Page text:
Men are more likely than women to suffer problems with memory and thinking as they age, research has shown.
Rates of mild cognitive impairment (MCI) were found to be 1.5 times higher in men than in women.
MCI involves a level of mental decline beyond that which can be explained by normal ageing. It is often associated with Alzheimer's disease later in life.
Scientists conducting the study tested the memory and thinking skills of more than 2,000 people aged 70 to 89 in Minnesota, US.
They found almost 14% of participants had MCI, 10% were suffering from dementia, and 76% had normal mental faculties.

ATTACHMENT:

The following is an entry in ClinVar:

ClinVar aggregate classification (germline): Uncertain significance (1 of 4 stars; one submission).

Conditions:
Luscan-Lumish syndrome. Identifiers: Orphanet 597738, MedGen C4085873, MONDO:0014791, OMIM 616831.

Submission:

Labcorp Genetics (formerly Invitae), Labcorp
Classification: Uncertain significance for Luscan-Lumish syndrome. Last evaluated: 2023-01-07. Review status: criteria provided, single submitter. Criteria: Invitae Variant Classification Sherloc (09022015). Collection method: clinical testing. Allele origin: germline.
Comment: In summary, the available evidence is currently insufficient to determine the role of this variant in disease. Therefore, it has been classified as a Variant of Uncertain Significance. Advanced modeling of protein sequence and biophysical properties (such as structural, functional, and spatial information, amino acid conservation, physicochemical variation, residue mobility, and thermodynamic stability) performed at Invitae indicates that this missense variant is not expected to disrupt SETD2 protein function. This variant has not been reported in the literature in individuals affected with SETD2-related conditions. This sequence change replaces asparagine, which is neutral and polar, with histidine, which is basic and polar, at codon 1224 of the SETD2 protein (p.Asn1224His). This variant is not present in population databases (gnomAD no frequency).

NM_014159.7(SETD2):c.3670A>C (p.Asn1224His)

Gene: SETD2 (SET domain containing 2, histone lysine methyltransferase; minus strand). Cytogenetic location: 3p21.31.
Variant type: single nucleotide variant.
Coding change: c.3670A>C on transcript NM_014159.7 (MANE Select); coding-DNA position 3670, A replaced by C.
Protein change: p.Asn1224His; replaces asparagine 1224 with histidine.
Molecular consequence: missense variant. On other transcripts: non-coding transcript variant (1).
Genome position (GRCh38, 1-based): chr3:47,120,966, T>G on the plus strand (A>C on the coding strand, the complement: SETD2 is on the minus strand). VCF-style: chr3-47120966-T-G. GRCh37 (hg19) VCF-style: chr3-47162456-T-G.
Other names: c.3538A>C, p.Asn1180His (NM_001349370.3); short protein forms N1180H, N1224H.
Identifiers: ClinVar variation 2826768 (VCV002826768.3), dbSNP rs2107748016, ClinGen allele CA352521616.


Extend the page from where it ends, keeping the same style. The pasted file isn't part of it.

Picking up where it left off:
A total of 19% of men had MCI compared with 14% of women.
Lead researcher Dr Ronald Petersen, from the Mayo Clinic in Rochester, Minnesota, said: "This is the first study conducted among community-dwelling persons to find a higher prevalence of MCI in men.
"The finding that the frequency of MCI is greater in men was unexpected, since the frequency of Alzheimer's disease is actually greater in women. It warrants further study.
"If these results are confirmed in other studies, it may suggest that factors related to gender play a role in the disease. For example, men may experience cognitive decline earlier in life but more gradually, whereas women may transition from normal memory directly to dementia at a later age but more quickly."